“We’re not doing this for Democrats. We’re doing this for Republicans, we’re doing this for Independents," he said. "Anybody in the state of Texas who needs to exercise the right to vote should do so freely and we’re not going to buckle to the big lie in the state of Texas. The big lie that has resulted in anti-democratic legislation throughout the United States.”
The FDA is requiring vaccine maker Johnson & Johnson to put a new warning label on its COVID-19 vaccine.
The warning concerns an increased risk of a rare neurological disorder in the 42 days following vaccination.
The single-dose vaccine has experienced production problems. It was also paused in April after a few recipients developed a rare cases of blood clots.
NPR's Joe Palca reports that:
The rare neurological disorder is called Guillain-Barré syndrome. The person's own immune system damages nerves, and it can cause muscle weakness and sometimes paralysis. Most people fully recover; some are permanently disabled, and some have even died.
Guillain-Barré has been associated with vaccines in the past, including the swine flu vaccine in the 1970s. In terms of COVID-19 vaccines, so far it's only been associated with the J&J vaccine.
Every COVID-19 expert that Palca spoke with says to take the vaccine, even with this development. They say the risk of getting Guillain-Barré syndrome is really small, and the risk of getting sick and dying from COVID-19 is much higher.
Of the more than 12 million vaccine doses administered in the U.S., there have been approximately 100 cases of people developing Guillain-Barré syndrome.
“I think it's a shock to a lot of white individuals, not racialized individuals," she says. "When we're able to, though, have these kinds of things come to light, it pushes that conversation and forces that awareness of that darkness of the history.”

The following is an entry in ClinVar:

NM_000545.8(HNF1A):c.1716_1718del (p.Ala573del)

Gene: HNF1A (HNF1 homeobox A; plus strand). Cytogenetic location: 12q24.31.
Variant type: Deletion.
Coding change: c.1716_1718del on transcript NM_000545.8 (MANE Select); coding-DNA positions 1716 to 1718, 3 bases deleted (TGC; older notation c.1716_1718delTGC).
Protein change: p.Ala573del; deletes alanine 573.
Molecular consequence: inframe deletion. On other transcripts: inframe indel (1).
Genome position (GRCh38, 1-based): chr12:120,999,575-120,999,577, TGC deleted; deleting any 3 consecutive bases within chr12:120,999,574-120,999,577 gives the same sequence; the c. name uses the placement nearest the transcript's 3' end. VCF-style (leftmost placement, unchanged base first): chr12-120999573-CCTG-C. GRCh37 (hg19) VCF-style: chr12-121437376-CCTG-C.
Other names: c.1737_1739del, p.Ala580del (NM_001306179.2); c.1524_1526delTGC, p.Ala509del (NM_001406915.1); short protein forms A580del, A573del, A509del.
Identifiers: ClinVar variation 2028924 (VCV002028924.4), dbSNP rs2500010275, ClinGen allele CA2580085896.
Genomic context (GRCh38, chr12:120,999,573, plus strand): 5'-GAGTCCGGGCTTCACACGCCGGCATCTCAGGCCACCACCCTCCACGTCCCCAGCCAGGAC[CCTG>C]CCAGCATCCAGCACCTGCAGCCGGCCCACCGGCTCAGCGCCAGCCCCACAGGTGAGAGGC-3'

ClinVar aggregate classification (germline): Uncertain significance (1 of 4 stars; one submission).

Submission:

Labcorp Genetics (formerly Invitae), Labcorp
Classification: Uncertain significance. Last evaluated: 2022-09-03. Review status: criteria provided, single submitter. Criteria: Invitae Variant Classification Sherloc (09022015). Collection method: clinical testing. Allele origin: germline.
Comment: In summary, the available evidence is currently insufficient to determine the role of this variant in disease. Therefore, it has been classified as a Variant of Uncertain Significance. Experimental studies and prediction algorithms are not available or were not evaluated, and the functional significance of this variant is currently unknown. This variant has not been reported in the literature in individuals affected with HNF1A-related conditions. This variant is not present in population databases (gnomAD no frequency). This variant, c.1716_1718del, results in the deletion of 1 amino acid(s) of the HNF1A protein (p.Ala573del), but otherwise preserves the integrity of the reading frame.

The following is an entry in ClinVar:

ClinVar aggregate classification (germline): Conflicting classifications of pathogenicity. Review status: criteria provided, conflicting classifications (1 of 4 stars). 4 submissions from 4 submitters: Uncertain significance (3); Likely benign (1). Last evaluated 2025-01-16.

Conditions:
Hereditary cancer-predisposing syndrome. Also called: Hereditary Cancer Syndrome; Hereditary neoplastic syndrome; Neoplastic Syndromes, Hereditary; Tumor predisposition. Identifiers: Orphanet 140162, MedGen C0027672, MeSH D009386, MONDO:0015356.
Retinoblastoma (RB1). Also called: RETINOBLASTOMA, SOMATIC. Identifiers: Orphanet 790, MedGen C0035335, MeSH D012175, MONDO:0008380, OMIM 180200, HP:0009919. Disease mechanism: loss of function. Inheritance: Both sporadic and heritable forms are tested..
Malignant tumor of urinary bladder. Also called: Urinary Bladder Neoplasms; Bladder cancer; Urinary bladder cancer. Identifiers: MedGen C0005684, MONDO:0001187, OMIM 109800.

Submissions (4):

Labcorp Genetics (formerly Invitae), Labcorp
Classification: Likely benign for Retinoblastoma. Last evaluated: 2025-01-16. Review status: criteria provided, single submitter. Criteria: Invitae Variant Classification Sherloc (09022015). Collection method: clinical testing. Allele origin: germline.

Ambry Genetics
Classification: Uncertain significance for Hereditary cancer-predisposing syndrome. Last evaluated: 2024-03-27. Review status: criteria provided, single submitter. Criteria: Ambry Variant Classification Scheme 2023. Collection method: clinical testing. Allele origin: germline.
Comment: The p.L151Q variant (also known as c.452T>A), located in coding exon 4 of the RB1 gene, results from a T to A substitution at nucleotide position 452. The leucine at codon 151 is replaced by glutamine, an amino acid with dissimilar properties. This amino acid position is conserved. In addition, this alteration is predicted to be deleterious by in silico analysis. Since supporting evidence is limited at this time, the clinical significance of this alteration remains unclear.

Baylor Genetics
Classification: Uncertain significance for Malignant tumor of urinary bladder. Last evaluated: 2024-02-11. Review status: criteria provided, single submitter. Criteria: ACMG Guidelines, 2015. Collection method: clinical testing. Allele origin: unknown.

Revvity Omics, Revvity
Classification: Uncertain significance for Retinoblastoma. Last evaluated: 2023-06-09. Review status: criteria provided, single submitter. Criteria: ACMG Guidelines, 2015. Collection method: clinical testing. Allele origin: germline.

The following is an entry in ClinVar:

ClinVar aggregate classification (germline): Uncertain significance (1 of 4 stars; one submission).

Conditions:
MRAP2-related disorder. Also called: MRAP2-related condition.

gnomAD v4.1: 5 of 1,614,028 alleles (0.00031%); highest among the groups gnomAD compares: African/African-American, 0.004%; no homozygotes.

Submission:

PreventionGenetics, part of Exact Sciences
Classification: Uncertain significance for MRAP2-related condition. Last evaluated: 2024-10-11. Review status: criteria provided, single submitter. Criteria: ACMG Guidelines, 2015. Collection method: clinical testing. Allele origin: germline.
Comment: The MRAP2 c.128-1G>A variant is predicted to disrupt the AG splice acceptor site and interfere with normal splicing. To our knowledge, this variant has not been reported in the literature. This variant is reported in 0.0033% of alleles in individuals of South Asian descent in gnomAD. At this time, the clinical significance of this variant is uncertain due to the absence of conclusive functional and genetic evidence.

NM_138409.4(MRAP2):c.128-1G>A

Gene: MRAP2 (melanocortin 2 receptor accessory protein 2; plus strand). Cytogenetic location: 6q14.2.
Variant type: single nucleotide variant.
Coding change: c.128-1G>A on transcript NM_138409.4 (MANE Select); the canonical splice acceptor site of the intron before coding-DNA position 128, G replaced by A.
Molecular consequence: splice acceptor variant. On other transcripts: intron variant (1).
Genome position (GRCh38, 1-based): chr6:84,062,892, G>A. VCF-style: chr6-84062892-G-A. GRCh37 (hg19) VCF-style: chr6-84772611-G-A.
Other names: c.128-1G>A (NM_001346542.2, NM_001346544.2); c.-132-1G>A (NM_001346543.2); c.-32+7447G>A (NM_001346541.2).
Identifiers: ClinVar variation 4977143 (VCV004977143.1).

Qaqqaq is Inuk, like most residents of the territory she represents, Nunavut. She tells NPR’s Leila Fadel that she’s grown up facing racial profiling, even in the halls of Parliament.
It’s part of the reason she decided not to run for another term. Last month, she delivered a scathing farewell speech detailing how she felt unsafe there.
Qaqqaq wants an independent investigation into the residential school system. And she’s fed up with politicians who say nice things about helping the Indigenous population but don’t take action.
“When I campaigned, we didn't see the Liberal government in Nunavut very much until about two months [before the election was announced]. They were in the territory, I believe, seven times, making all different kinds of announcements and apologies. And it was like, well, where have you been for the past four years? We could have used you at the beginning of your term, not at the end of it.”
Still, she’s optimistic for the future of her people, especially those who have “accomplished so much” despite the obstacles.
You may remember this iconic piece of advice, offered up by Tracy Morgan's character on 30 Rock more than a decade ago: "Live every week like it's Shark Week."
Well, the time is now. Shark Week 2021 kicked off on Discovery and discovery+ on Sunday night.
This year’s schedule is packed with dramatic-sounding shows ("Spawn of El Diablo," "Mystery of The Black Demon Shark") and celebrity guests (Tiffany Haddish, Braid Paisley, Dr. Pimple Popper).